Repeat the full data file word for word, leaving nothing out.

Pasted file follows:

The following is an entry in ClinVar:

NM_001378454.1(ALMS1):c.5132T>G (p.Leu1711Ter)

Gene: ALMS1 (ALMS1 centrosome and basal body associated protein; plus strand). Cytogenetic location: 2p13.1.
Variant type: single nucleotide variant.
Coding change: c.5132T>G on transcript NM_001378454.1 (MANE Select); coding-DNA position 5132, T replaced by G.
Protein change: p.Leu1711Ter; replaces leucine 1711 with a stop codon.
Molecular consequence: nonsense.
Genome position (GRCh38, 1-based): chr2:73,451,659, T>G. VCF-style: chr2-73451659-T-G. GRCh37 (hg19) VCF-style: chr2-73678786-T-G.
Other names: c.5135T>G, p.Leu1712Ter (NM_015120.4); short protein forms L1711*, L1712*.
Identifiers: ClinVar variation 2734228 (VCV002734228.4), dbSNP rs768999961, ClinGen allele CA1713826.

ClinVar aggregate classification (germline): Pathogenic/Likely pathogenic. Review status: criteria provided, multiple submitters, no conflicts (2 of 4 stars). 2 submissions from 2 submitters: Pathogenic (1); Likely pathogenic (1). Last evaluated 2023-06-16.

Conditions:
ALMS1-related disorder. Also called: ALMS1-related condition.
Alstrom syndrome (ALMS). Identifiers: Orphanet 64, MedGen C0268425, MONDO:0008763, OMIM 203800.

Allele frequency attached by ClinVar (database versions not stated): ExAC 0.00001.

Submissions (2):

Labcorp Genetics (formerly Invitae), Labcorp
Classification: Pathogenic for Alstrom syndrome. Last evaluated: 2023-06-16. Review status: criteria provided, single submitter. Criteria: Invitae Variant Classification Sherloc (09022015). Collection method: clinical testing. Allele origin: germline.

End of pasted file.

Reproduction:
The following is an entry in ClinVar:

NM_001378454.1(ALMS1):c.5132T>G (p.Leu1711Ter)

Gene: ALMS1 (ALMS1 centrosome and basal body associated protein; plus strand). Cytogenetic location: 2p13.1.
Variant type: single nucleotide variant.
Coding change: c.5132T>G on transcript NM_001378454.1 (MANE Select); coding-DNA position 5132, T replaced by G.
Protein change: p.Leu1711Ter; replaces leucine 1711 with a stop codon.
Molecular consequence: nonsense.
Genome position (GRCh38, 1-based): chr2:73,451,659, T>G. VCF-style: chr2-73451659-T-G. GRCh37 (hg19) VCF-style: chr2-73678786-T-G.
Other names: c.5135T>G, p.Leu1712Ter (NM_015120.4); short protein forms L1711*, L1712*.
Identifiers: ClinVar variation 2734228 (VCV002734228.4), dbSNP rs768999961, ClinGen allele CA1713826.

ClinVar aggregate classification (germline): Pathogenic/Likely pathogenic. Review status: criteria provided, multiple submitters, no conflicts (2 of 4 stars). 2 submissions from 2 submitters: Pathogenic (1); Likely pathogenic (1). Last evaluated 2023-06-16.

Conditions:
ALMS1-related disorder. Also called: ALMS1-related condition.
Alstrom syndrome (ALMS). Identifiers: Orphanet 64, MedGen C0268425, MONDO:0008763, OMIM 203800.

Allele frequency attached by ClinVar (database versions not stated): ExAC 0.00001.

Submissions (2):

Labcorp Genetics (formerly Invitae), Labcorp
Classification: Pathogenic for Alstrom syndrome. Last evaluated: 2023-06-16. Review status: criteria provided, single submitter. Criteria: Invitae Variant Classification Sherloc (09022015). Collection method: clinical testing. Allele origin: germline.